He expressed the hope that Pakistan’s effort to seek wider access to the major international markets like Europe and China would result in significant increase in exports in coming years that would ultimately bring down the current account deficit. While one hopes it to happen but so far it is nothing more than a feel-good story.
The government is touting Pakistan as a safe haven for private investment and Prime Minister Imran Khan is personally joining efforts to promote tourism – particularly religious tourism – in the country.
The move would not only project Pakistan soft image in the world but would also be a big source of the much-needed foreign exchange.
Peace and improved security situation is vital for luring foreign tourists to the country. The security situation in Pakistan has undoubtedly improved significantly, thanks to the successful military operations against terrorists in the erstwhile tribal areas bordering Afghanistan, but terrorist incidents like the attack targeting ethnic Hazara community in Quetta is a stark reminder that Pakistan’s long drawn out war on terrorism is yet not over.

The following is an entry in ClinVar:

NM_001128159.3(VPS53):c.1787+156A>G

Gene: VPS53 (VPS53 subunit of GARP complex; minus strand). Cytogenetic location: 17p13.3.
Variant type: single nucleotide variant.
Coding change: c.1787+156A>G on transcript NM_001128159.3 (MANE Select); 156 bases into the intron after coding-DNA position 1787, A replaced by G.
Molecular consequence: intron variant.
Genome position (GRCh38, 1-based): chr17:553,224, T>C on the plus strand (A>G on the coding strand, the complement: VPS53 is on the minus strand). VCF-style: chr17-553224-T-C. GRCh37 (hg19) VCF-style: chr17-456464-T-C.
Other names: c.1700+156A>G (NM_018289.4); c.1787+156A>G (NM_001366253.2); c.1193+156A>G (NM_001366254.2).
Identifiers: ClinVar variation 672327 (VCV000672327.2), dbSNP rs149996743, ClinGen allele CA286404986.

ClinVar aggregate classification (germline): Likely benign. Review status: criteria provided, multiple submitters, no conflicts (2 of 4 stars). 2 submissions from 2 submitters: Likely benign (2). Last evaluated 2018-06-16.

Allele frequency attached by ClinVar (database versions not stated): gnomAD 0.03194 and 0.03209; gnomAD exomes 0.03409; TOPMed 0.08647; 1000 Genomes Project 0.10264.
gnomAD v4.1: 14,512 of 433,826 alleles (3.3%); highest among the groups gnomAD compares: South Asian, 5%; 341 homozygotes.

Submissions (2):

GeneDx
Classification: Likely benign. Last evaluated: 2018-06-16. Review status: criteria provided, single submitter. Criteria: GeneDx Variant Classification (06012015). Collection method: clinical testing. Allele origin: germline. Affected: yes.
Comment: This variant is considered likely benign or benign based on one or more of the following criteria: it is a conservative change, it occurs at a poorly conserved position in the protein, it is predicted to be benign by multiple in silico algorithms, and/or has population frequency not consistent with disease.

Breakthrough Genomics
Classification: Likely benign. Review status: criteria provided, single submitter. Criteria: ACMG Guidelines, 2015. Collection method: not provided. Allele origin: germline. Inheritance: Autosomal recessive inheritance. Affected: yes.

Moreover, the threat of Pakistan’s getting blacklisted of the Paris-based Financial Action Task Force for the countries that fail to take requisite measures to stop funding for militant groups and money laundering is a major challenge for the policymakers to convince the international community about its efforts in this regard.
All these issues are closely interlinked and these could not be addressed by inconsistent actions.
Pakistan needs a holistic and an all-encompassing policy, to be firmed up with the input and participation of all stakeholders, to address these issues in a comprehensive and concrete manner.
An inordinate delay in framing such a comprehensive policy framework has led the country to suffer at all fronts but any further delay by the stakeholders could aggravate the situation.
The government needs to tone down political rhetoric and try to mobilise all political forces on the need for framing such a policy framework.
Time is fast running out. The country has to submit its report on actions needed to get itself off the so-called grey list of FATF. The FATF would respond to the report by the mid-May while any action in this regard would become effective by May.
Such a situation warrants a serious and sombre attitude from the government.
The government needs to reach out to the opposition parties, particularly those represented in the parliament, to evolve a broad consensus on ways to resolve such issues.
The present government could never be blamed solely for the current state of affairs but being at the helm it is their responsibility to lead the way towards resolving these matters.
However, just blaming predecessors for all the wrongs would not resolve the problems of the facing the country and the government now has to draw up a strategy to address these problems in a serious manner. This is the only way to found a “Naya (new) Pakistan”.
The writer is a senior journalist based in Islamabad